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Looking for a Crystal Ball on the Jobs Front, and Turning Up Short

If the job market seemed soft a month ago, these days it appears softer still.

Late last week the Labor Department reported the unemployment rate rose from 4.8 to 5.1 percent in March, and nonfarm payroll employment was down 80,000 jobs. According to a Bureau of Labor Statistics release:

In March, employment continued to fall in construction, manufacturing, and employment services, while health care, food services, and mining added jobs.

The Wall Street Journal notes the job losses are the largest in five years and the third consecutive monthly decline:

Also, revised data showed that employers cut 76,000 jobs in both January and February, more than previously thought. Together, the numbers offer the most persuasive evidence yet that the economy has slipped into a recession.

Even former Federal Reserve Chairman Alan Greenspan says the recession has arrived.

Is there any good news?

A Different Perspective

A report by American Public Media's Marketplace offers hope. Economist Hugh Johnson says it's important to ask how long and deep the slowdown will be. He explains:

There's a reasonable case that could be made that this is not going to be long and it's not going to be severe. ... We've gotten some messages from the financial markets recently that give us the reason to believe that conclusion, so I don't think all is lost.

Ken Goldstein, an economist at the Conference Board, says consumers have concerns that hold true whether there are job losses or gains. In the Marketplace piece, he says:

Consumers are looking at what's coming in and nervous a little bit about that, looking about what we have to pay, and nervous about how much more there's going to be. So that household budgets are being squeezed as we speak.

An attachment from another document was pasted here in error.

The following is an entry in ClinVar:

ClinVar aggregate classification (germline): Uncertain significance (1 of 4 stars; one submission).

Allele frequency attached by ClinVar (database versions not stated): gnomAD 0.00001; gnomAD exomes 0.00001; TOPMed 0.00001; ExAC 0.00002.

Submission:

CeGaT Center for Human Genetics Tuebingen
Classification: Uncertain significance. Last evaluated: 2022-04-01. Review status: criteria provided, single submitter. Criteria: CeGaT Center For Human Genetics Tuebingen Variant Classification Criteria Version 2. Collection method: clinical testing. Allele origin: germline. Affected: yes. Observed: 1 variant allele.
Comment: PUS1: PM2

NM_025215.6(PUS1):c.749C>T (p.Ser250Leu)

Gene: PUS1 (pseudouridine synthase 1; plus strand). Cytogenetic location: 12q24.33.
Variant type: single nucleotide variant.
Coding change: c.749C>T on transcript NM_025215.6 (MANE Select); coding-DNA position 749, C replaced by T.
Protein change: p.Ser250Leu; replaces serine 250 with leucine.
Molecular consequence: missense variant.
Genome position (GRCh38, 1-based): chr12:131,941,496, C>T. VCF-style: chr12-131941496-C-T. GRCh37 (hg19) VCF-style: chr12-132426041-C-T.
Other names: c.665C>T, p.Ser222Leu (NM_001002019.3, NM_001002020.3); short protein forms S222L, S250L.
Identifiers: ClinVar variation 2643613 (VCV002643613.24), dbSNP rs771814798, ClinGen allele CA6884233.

I e-mailed Goldstein for more clarification on this point, and he responds:

The consumer worry about slipping purchasing power is influencing their attitudes and their spending patterns. This concern is a dual issue. They worry about possible pay cuts, losing raises or bonuses. The separate concern is about the rising cost of energy, groceries, taxes, and everything else consumers pay for.

The Marketplace report keeps things in perspective. It reminds us of other economic factors at play, such as the rising costs of goods and services. And ultimately, it reminds us that no one can say for sure what this fiscal season will bring. At the beginning of the Marketplace piece, host Kai Ryssdal says:

I don't know if any economists would actually admit this if you asked them, but they do a certain element of winging it when they're trying to figure out what's going on. Take today's March unemployment figures. Objectively, 80,000 jobs lost isn't a huge number. But when it's the biggest monthly drop in five years, as it was, and it's the third consecutive month of declines, as it was, then it's not so good.

These may not be the best financial times. But fretting over how gloomy the picture could become is only a waste of time.

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